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Welcome to PSR's Environmental Health Policy Institute, where we ask questions -- then we ask the experts to answer them. Join us as physicians, health professionals, and environmental health experts share their ideas, inspiration, and analysis about toxic chemicals and environmental health policy.

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The Military Enterprise as Global Polluter

By H. Patricia Hynes

This essay is in response to: What emerging environmental health hazard should be next on the policy agenda?

Environmental health policy on military issues has tended to focus on select human health impacts of war, such as Agent Orange exposure; on select weapons, such as landmines and nuclear weapons; and on discrete military-related hazardous waste sites. The military enterprise as a whole is generally untouchable and unaddressed. By contrast, environmental health policy on toxics has moved from targeting one toxic substance at a time to toxics reduction, healthcare without harm, clean technology, green housing, pollution prevention, and the Precautionary Principle. We need a comparable leap in policy that addresses our country’s heightened defense spending, trafficking in arms, and global military power projection. Why? Given the scale of the military-industrial complex (some call it an empire), the U.S. military is the largest single polluter on the planet.

Consider this: 

  • By the late 1980s, public data revealed that the Pentagon was generating a ton of toxic waste per minute, more toxic waste than the five largest U.S. chemical companies together, making it the largest polluter in the United States. According to the 2008-2009 President’s Cancer Panel Report, nearly 900 of EPA’s approximately 1,300 Superfund sites are abandoned military bases/facilities or manufacturing and testing sites that produced conventional weapons and other military-related products and services. (And what of the nearly 1,000 U.S. bases worldwide where our military is not held to current U.S. standards of environmental protection?)

  • By 1994, nearly 5,000 contaminated sites at DOE nuclear weapons and fuel facilities had been identified for remediation. The now-closed Hanford nuclear weapons facility which recycled uranium and extracted plutonium is the largest nuclear waste storage site in the country and may be the world’s largest environmental cleanup site. The waste on the 600 acre site includes nearly five tons of plutonium and more than 53 million gallons of plutonium-contaminated waste in underground tanks, much of which is leaking into groundwater adjacent to the Columbia River, a regional source of salmon, agricultural irrigation, and drinking water supply.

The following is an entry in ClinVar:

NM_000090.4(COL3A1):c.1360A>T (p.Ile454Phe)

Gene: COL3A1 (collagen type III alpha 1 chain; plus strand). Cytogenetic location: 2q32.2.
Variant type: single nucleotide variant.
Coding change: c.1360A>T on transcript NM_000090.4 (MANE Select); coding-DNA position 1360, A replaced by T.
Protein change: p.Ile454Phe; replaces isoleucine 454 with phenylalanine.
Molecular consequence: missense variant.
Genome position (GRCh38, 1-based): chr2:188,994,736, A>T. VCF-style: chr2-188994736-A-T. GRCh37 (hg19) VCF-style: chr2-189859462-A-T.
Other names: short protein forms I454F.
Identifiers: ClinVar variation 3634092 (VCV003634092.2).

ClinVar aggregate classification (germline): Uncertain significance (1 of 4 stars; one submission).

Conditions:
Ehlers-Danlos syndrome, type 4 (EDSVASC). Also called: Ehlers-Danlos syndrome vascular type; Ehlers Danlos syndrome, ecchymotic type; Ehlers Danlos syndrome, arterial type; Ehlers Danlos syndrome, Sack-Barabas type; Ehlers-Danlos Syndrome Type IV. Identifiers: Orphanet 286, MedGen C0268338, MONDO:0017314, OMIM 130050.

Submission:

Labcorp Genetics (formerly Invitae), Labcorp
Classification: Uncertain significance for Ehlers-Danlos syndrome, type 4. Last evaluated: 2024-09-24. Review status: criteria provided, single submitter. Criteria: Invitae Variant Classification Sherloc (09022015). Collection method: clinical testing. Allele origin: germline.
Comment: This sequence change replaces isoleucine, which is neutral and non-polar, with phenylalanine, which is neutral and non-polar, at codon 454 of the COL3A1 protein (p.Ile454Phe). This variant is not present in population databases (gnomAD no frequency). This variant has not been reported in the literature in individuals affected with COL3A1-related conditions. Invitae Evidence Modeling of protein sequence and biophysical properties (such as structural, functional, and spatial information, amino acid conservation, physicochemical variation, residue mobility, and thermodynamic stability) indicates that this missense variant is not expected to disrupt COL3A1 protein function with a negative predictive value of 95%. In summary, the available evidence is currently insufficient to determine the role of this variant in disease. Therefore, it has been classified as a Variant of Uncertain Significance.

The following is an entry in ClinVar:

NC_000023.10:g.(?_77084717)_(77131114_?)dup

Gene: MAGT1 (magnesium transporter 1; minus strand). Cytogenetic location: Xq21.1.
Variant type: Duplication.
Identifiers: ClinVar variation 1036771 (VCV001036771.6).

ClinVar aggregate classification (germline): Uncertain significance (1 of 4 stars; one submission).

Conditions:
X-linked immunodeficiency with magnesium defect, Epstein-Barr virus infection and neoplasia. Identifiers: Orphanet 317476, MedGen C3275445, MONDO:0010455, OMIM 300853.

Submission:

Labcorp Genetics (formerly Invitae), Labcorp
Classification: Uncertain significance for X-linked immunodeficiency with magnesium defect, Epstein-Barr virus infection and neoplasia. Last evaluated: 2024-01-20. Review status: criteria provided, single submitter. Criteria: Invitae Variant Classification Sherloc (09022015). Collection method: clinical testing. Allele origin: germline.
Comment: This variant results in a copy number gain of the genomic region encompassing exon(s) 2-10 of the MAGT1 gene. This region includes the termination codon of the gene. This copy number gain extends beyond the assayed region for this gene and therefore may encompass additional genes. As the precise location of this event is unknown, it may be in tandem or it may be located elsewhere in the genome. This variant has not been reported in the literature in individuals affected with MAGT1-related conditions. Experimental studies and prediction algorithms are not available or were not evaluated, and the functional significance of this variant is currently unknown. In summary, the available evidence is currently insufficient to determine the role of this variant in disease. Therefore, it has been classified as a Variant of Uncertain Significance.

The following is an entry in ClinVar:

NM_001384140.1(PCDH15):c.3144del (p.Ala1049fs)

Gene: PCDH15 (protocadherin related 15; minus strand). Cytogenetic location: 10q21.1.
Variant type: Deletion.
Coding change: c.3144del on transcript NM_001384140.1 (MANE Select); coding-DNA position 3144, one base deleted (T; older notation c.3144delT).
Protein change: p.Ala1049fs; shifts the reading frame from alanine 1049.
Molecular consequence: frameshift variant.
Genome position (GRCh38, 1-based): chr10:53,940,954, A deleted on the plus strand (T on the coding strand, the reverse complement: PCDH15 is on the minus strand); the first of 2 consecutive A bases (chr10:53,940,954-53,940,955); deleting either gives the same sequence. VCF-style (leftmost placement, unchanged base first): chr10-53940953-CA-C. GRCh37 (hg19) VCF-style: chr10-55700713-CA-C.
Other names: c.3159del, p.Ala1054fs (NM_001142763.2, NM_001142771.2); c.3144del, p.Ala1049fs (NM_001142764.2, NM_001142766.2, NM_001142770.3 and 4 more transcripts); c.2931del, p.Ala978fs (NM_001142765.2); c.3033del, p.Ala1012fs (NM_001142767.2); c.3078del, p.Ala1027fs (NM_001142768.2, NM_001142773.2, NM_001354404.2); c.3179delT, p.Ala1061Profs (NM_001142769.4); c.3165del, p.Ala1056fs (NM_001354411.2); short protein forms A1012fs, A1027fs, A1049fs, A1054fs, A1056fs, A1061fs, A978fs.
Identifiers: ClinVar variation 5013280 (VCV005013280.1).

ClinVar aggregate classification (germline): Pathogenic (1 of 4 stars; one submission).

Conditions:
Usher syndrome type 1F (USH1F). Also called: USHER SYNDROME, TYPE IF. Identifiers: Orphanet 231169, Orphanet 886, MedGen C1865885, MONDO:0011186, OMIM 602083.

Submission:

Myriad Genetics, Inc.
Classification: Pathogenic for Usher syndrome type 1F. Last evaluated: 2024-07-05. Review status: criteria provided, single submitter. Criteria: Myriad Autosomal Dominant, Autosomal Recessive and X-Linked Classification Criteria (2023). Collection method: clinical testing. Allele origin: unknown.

• Between 2002 and 2008 approximately 400 facilities and 15,000 people were handling biological weapons agents in sites throughout the country, in many cases unbeknownst to the local community. The rush to spend more than $57 billion since 2002 on bioterrorism research has raised many grave concerns, among these the militarization of biodefense research with the risk of a biological arms race. In March 2005, 750 top microbiologists, comprising over 50% of scientists studying bacterial and fungal diseases, wrote the NIH to argue that the agency’s emphasis on biodefense research had diverted research away from germs that cause more significant disease. Between 1998 and 2005, grants for biodefense research increased 15-fold. During the same period, grants to support non-biodefense germs that cause major sickness and death (such as TB-resistant microbes and influenza) dropped 27%.

  • Author Barry Sanders estimates the U.S. military’s “armored vehicles, planes and luxury planes consume one-quarter of the world’s jet fuel and close to two million reported gallons of oil every day.” By his calculation, our military contributes 5% to world global warming. Researcher Michael Renner estimated in 1989 that the military industrial complex consumed almost double the oil equivalent energy as the U.S. military. Thus the entire military enterprise is far and away the largest single climate polluter and contributor to global warming.

The pieces of the federal budget that fund education, energy, environment, social services, housing, and new job creation, taken together, receive less funding than the defense budget. If, as many contend, the principal threat to world security in the 21st century is environmental degradation (through climate change, pollution, habitat loss, and resource scarcity), then the acute damage to the environment and usurpation of resources for war preparation and war itself must become a paramount concern in environmental health policy. It’s time to make the policy case for turning swords into plowshares by bringing our war dollars home.

Comments

Richard Weiskopf said ..

Thank you for writing this. I agree it is an extremely important issue. PSR can do much education on this. The who issue of our obscene spending on "Defense" is a difficult one to tackle, but we need to.

November 7, 2010
Robert Kole said ..

It;s not just our military but all the major world powers that endanger our planet. Spent uranium now is a poplar addition to make weapons pierce tanks better but makes the troops sick who march through the battlefield. How can we sell peace and disarming when the military industrial complex controls our congress.

November 4, 2010
Adam Lake, MS4 said ..

I feel that this issue makes the others pale in comparison. As a single country, we are generating a huge amount of resources to our military, and if those resources are contributing to pollution to this extent, we need to address this first. The other issues I also feel deserve attention, but military needs drive research, and pressure to 'green' the military will ultimately swing more grant money to those ends.

November 4, 2010

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